Being older has many virtues. One big plus is not worrying any more about what I want to be when I “grow up”. That ship has sailed.
However, one of the minuses of being a Senior Citizen is wishing that I had known some of the things (that I know now) back there in the past.
As we age, we get wiser. We finally get it. But, sadly, when we try to share what we have learned with those who would benefit greatly, they don’t want to hear it..
I try to think back and wonder if I was that way. Did I regard the advice of the much older generation as “old fashioned” or “prudish”? Did I think I didn’t need help with difficult decisions nor need the advice of the older, more experienced women and men in my life?
Yes. Sometimes I did think that I knew it all.
However, I look back and realize that in many cases, I didn’t even know the “questions” that I needed to ask! But now, my peers and I know those “questions” AND the answers!
Raising kids is probably the area of the most consternation.
The same mistakes are not made in each generation. Nope. The “newbies” make NEW mistakes, and they are most commonly in direct opposition to how they were raised. It’s not deliberate. Their ways of doing things seems to be economically, and socially driven.
It’s the “modern” way.
Kids 30 years ago didn’t have the best of the best. Our kids still laugh about the old clunkers that they called “their” cars. The High School parking lot was full of “kid” cars; patched up, chipped, dented cars and trucks. Today, it’s nothing but the best! Most kids then knew they had to EARN the privilege to own a nicer car through age and experience. In addition, shopping trips to the malls was a “seldom” event. High priced jeans were a Christmas gift.
We didn’t have all the answers for sure. But here are some changes that I would make today if I could do it over.
1. Instead of tangible rewards, we would spend more time together. I would pare down the clubs, and evening meetings, and all the other peripheral things that kept us parents from having communication opportunities; consciously avoiding being so busy that there would be no time to grow and learn with our kids.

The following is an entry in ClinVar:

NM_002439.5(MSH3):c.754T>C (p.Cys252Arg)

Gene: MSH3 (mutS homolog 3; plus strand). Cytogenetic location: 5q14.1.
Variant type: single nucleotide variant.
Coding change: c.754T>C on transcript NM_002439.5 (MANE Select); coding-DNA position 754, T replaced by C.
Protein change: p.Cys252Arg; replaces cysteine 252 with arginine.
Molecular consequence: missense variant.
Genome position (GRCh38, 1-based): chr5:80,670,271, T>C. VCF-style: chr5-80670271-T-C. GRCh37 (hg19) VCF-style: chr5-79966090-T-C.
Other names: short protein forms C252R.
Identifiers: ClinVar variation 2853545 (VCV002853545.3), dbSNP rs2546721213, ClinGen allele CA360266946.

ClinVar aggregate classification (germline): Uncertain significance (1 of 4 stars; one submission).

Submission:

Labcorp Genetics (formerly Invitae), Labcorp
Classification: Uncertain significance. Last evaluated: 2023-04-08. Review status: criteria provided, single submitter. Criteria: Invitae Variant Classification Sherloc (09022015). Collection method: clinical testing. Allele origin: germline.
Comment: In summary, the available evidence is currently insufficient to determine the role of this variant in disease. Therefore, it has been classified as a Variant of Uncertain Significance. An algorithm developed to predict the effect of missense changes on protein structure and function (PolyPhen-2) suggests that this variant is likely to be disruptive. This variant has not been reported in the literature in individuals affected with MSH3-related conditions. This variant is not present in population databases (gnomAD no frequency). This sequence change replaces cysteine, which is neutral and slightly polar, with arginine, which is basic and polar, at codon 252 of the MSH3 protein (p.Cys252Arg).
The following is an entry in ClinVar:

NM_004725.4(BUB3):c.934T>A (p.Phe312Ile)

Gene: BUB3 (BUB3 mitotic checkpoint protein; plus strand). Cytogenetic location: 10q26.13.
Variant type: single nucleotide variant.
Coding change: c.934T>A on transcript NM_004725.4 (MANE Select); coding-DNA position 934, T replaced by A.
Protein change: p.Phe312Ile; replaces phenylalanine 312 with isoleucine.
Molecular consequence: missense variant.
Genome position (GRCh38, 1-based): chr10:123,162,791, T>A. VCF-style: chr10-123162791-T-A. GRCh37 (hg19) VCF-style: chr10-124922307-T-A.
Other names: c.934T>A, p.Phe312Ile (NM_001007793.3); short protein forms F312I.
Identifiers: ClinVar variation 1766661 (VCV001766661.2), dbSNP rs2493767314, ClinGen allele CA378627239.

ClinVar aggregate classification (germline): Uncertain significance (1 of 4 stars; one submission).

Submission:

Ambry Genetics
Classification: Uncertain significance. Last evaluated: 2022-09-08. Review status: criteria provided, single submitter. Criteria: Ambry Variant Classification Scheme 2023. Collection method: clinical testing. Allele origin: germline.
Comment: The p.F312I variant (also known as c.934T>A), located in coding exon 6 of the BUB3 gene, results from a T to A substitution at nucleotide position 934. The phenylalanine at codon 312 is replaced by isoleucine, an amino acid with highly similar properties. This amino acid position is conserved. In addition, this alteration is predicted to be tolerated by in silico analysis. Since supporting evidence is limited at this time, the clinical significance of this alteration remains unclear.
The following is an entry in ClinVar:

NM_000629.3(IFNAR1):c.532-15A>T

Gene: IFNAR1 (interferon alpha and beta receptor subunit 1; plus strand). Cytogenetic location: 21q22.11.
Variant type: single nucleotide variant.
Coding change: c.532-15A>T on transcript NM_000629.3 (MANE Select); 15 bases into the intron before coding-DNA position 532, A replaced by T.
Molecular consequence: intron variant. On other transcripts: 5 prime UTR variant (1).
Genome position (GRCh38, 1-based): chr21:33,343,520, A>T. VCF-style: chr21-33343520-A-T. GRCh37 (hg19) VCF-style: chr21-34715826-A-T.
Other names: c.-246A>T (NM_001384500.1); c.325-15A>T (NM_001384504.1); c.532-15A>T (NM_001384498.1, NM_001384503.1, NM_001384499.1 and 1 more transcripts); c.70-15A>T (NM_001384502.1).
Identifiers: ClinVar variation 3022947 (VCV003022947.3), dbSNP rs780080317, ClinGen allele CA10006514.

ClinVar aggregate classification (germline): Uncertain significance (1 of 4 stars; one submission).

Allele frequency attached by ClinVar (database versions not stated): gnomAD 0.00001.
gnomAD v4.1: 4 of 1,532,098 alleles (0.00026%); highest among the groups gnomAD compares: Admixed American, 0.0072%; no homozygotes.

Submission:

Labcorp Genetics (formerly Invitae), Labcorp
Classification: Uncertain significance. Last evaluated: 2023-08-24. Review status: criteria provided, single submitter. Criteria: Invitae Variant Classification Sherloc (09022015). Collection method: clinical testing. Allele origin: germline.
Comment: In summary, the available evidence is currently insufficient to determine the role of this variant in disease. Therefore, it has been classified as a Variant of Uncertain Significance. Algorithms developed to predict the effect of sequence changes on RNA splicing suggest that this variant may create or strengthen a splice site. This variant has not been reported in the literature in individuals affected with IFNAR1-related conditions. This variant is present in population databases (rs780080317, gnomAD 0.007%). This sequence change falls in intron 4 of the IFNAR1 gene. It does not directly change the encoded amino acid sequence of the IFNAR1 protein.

Thankfully, our generation didn’t regard our kids as “good friends”. That’s the plus-point. But, even at that, we certainly could have done better. Remember that God has commissioned us to be parents; not “friends”. And, being a mother and/or a father requires us to know the difference.
2. I wouldn’t let guilt get in the way of leading well. Our job is not to make ourselves feel good by giving kids what makes them or us feel better. I would realize that the best thing we can give is OURSELVES; our time, our ear, our advice. Planned time for communication would be essential . Sitting at a ballgame watching a son or daughter does NOT count as “giving time”. Sorry. Giving time in order to lead well is “one on one” time. If sports and other activities are robbing us of that “one on one” time, then something has to go.
3. I wouldn’t rescue too quickly. Actually, I recognize that my generation did NOT rescue enough. I wish I had spoken up and defended my children more. I didn’t want to embarrass or call special attention to our children. However, this generation of parents rescues way too often. And, because of that, today’s generation of young people has not developed some of the life skills kids did thirty years ago, because the adults swoop in and take care of the problems for them. We rob them from the need to navigate through hardships.
Our kids today don’t know how to fail; then to recover and succeed out of that failure.
I would communicate more; talking frankly about uncomfortable subjects even though they rejected and turned their back. I would keep it up.
We older parents are rich sources for the younger crowd. The best advice I can give is that we should NOT keep our mouths shut. This seems to be a prevailing attitude. Be kind, be gentle, be loving, be wise. But share that wisdom.
We needed advice back then. Now we have learned.. And we will give it away if asked. Please ask.
“A Woman’s View” is Judi Tabler’s reflection of her experiences and events. She is a wife, mother, writer, teacher, grandmother, and even a great grandmother.